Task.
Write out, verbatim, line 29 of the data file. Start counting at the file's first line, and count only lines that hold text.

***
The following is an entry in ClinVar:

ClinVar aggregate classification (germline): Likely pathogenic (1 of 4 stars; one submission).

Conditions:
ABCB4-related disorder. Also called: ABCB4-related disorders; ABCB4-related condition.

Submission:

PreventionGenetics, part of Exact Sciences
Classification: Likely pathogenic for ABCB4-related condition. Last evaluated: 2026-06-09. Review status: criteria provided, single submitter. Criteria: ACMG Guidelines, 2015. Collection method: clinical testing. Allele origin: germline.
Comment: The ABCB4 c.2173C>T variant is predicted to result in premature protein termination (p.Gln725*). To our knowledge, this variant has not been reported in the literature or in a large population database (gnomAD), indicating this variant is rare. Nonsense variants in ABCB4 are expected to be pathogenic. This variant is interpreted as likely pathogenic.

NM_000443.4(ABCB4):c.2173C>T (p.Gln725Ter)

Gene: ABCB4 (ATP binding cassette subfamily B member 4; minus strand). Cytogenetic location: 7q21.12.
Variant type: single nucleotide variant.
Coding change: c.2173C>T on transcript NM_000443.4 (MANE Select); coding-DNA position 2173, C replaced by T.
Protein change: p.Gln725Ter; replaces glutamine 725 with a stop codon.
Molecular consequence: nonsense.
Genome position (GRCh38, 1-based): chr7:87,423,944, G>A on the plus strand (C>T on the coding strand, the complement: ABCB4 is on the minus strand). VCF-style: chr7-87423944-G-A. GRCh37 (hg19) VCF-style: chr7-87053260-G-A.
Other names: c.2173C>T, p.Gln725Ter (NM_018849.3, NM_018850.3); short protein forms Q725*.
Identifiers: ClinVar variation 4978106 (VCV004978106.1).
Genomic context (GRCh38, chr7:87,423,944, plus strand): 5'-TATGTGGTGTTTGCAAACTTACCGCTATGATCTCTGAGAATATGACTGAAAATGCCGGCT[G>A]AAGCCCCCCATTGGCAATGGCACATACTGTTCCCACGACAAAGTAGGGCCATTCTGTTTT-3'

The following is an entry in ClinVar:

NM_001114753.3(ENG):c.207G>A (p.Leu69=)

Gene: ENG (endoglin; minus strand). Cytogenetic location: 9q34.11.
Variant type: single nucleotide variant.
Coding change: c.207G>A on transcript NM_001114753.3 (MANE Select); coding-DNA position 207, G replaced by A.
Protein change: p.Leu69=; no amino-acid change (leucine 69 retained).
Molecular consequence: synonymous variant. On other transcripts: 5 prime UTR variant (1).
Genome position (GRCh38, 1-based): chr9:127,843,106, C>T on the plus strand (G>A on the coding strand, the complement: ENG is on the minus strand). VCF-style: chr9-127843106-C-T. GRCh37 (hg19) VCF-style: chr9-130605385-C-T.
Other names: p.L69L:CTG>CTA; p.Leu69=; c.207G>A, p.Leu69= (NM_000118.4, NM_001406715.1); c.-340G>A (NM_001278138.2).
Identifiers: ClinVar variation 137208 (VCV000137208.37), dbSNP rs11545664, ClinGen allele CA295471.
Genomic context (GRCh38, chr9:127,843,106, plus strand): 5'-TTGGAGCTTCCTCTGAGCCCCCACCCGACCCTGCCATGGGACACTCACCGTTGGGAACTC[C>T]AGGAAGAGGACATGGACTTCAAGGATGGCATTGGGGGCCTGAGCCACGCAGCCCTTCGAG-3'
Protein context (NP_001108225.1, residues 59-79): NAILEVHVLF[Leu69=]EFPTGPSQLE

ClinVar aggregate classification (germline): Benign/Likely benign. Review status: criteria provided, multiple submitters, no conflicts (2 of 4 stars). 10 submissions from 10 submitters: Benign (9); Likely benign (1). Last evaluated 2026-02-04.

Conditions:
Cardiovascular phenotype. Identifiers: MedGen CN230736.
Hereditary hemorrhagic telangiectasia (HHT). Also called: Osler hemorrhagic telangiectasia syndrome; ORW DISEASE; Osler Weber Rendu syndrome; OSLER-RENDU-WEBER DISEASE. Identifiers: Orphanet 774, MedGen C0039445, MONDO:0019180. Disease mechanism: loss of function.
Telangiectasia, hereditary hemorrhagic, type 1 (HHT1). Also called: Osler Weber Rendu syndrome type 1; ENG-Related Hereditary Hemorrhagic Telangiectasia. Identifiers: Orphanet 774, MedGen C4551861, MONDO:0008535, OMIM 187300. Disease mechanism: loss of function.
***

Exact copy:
Genomic context (GRCh38, chr9:127,843,106, plus strand): 5'-TTGGAGCTTCCTCTGAGCCCCCACCCGACCCTGCCATGGGACACTCACCGTTGGGAACTC[C>T]AGGAAGAGGACATGGACTTCAAGGATGGCATTGGGGGCCTGAGCCACGCAGCCCTTCGAG-3'